- 3 strains of koji grown in house on organic Kokuho Rose rice from CA + butternut squash from Treiber Farms + organic wheat from Oeschner Farms in NY
- 55% Alc. by Vol.
2 oz Sole Mio 1.5 oz pineapple juice 0.75 oz coconut cream 0.5 oz lime juice Shake with ice + strain over cracked ice. Fresh juice is fun but not necessary.
To drink on it’s own, sip roughly 1:1 spirit:water to draw out the flavors.
Into the Bottle
There are so many stories to tell with this bottle. There is the story of the koji - a mold that has been the secret powerhouse behind Eastern culinary culture - the catalyst for soy sauce, miso, mirin, sake, shochu.. Theres the story of how, through a friend of a friend, a sake brewery + laboratory representative traveled to our distillery and agreed to start selling us a newly bred brown koji strain. There’s the story of Pete Treiber and this incredible butternut squash he grew last year. They were maybe a little on the small side but big in flavor, with this glowy hue to it. We were swept away by it - buying the 200 lbs he had left without a plan in mind. And there’s the wheat - grown by a steward of rich organic New York grown grains - Thor Oeschner. We’ve been working on koji on and off for at least a year — playing with strains and substrates, the medium we use to grow the mold on. At the time, we were growing all three strains side by side on organic, heirloom kokuho rose rice grown by Koda Farms in California. We had a white strain, a black strain, and a mysterious, newly bred brown strain — which we were able to buy from a sake brewery and lab — a connection that was made for us by our local sake bar, Stirling Sake. Representatives from the lab and brewery actually came out to visit the distillery!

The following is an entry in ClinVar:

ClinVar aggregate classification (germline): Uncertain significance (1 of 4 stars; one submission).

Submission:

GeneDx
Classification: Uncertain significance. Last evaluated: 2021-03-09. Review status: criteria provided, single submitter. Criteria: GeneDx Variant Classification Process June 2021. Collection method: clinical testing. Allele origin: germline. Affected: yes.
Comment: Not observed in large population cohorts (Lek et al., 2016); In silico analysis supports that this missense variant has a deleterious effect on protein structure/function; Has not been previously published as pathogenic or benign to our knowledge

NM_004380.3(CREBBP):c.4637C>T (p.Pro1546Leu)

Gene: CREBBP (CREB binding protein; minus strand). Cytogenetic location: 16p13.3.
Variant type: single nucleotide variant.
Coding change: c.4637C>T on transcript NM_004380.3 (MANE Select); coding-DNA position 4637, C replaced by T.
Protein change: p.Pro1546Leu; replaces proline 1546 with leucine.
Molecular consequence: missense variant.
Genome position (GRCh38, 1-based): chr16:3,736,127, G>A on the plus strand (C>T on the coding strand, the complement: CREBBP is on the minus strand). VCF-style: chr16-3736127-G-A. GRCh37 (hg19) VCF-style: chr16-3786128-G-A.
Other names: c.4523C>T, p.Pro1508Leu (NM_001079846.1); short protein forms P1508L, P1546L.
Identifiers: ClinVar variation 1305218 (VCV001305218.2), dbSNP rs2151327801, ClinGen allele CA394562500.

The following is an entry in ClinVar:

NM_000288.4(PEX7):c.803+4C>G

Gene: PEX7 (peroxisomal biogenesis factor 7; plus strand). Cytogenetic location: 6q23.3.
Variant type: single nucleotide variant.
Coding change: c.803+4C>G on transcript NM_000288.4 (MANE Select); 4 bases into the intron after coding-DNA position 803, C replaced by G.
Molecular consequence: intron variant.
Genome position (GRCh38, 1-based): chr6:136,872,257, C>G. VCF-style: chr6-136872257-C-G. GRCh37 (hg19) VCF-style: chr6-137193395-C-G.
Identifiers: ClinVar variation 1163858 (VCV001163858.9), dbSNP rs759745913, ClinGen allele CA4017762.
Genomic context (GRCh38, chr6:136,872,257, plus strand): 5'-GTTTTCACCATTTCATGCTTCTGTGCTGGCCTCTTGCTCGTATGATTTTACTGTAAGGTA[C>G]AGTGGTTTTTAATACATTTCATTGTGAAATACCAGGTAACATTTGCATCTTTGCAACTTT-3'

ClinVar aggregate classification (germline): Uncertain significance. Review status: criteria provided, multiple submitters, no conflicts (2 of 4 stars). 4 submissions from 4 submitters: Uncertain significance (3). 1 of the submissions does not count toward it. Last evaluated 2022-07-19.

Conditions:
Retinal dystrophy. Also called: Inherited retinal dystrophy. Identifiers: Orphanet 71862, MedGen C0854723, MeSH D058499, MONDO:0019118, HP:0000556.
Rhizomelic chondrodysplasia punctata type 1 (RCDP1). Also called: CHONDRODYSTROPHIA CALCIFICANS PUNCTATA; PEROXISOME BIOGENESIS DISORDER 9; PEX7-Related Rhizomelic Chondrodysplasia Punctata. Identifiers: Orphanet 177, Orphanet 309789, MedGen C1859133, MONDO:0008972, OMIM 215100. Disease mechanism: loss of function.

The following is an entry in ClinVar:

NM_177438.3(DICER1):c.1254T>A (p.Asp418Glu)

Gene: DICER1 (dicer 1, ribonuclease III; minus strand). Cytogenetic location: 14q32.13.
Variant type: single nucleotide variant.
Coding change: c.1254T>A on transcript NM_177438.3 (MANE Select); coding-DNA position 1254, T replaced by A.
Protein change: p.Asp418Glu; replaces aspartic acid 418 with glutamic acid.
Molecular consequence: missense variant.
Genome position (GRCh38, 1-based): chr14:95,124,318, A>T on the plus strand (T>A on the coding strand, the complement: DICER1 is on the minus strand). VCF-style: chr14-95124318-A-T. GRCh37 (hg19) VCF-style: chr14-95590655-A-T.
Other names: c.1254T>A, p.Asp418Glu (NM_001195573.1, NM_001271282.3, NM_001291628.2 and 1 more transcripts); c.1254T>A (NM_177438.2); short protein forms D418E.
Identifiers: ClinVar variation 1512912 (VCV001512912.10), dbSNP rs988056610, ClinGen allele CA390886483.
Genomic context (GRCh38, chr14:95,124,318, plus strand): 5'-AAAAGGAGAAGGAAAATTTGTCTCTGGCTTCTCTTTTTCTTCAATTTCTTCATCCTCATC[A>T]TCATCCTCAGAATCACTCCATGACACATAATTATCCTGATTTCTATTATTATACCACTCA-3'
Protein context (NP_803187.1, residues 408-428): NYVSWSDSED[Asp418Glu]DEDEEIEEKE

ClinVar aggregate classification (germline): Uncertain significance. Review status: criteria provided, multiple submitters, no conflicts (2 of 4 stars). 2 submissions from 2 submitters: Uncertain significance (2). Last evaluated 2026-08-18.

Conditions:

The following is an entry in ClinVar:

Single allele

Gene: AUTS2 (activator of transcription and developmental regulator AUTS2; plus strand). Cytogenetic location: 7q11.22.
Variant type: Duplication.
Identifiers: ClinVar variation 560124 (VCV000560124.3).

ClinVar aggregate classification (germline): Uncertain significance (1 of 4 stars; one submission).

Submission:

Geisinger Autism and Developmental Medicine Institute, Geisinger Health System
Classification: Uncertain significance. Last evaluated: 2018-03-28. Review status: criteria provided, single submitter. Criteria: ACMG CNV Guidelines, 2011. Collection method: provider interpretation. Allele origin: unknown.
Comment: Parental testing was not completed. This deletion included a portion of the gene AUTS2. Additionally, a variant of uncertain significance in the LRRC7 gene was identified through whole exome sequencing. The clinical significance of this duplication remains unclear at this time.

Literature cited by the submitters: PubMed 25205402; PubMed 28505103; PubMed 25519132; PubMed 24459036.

There is a classic style of shochu that involves koji rice, additional grain, and sweet potato. Ingredients are added slowly, over the course of weeks, in that order. We have several different bottles in the lab - they’re delicious and they taste like no other spirits we’ve had.
This is our version - it tastes like nutmeg, the late summer harvest and the sun, setting over the farm.. if sunsets can taste like such a thing.